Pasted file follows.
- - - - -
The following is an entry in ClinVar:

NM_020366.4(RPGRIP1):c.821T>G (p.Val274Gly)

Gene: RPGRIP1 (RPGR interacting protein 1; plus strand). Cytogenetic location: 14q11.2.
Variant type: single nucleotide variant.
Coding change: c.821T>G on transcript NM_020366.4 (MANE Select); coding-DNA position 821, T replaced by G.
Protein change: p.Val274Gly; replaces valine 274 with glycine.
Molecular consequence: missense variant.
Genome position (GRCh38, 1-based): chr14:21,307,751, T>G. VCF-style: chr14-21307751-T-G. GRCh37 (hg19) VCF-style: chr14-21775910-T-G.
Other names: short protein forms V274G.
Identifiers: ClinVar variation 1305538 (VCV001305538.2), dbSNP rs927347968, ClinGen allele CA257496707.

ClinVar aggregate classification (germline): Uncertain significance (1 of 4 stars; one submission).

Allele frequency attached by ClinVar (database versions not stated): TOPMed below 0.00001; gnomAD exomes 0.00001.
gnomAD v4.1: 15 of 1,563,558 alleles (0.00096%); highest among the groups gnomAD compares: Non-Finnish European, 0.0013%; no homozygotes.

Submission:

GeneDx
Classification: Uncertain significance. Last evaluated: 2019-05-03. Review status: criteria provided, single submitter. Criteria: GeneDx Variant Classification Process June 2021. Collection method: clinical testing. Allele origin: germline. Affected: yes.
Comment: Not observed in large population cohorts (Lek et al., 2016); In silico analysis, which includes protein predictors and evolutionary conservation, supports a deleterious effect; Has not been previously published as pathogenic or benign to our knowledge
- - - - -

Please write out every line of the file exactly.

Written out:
The following is an entry in ClinVar:

NM_020366.4(RPGRIP1):c.821T>G (p.Val274Gly)

Gene: RPGRIP1 (RPGR interacting protein 1; plus strand). Cytogenetic location: 14q11.2.
Variant type: single nucleotide variant.
Coding change: c.821T>G on transcript NM_020366.4 (MANE Select); coding-DNA position 821, T replaced by G.
Protein change: p.Val274Gly; replaces valine 274 with glycine.
Molecular consequence: missense variant.
Genome position (GRCh38, 1-based): chr14:21,307,751, T>G. VCF-style: chr14-21307751-T-G. GRCh37 (hg19) VCF-style: chr14-21775910-T-G.
Other names: short protein forms V274G.
Identifiers: ClinVar variation 1305538 (VCV001305538.2), dbSNP rs927347968, ClinGen allele CA257496707.

ClinVar aggregate classification (germline): Uncertain significance (1 of 4 stars; one submission).

Allele frequency attached by ClinVar (database versions not stated): TOPMed below 0.00001; gnomAD exomes 0.00001.
gnomAD v4.1: 15 of 1,563,558 alleles (0.00096%); highest among the groups gnomAD compares: Non-Finnish European, 0.0013%; no homozygotes.

Submission:

GeneDx
Classification: Uncertain significance. Last evaluated: 2019-05-03. Review status: criteria provided, single submitter. Criteria: GeneDx Variant Classification Process June 2021. Collection method: clinical testing. Allele origin: germline. Affected: yes.
Comment: Not observed in large population cohorts (Lek et al., 2016); In silico analysis, which includes protein predictors and evolutionary conservation, supports a deleterious effect; Has not been previously published as pathogenic or benign to our knowledge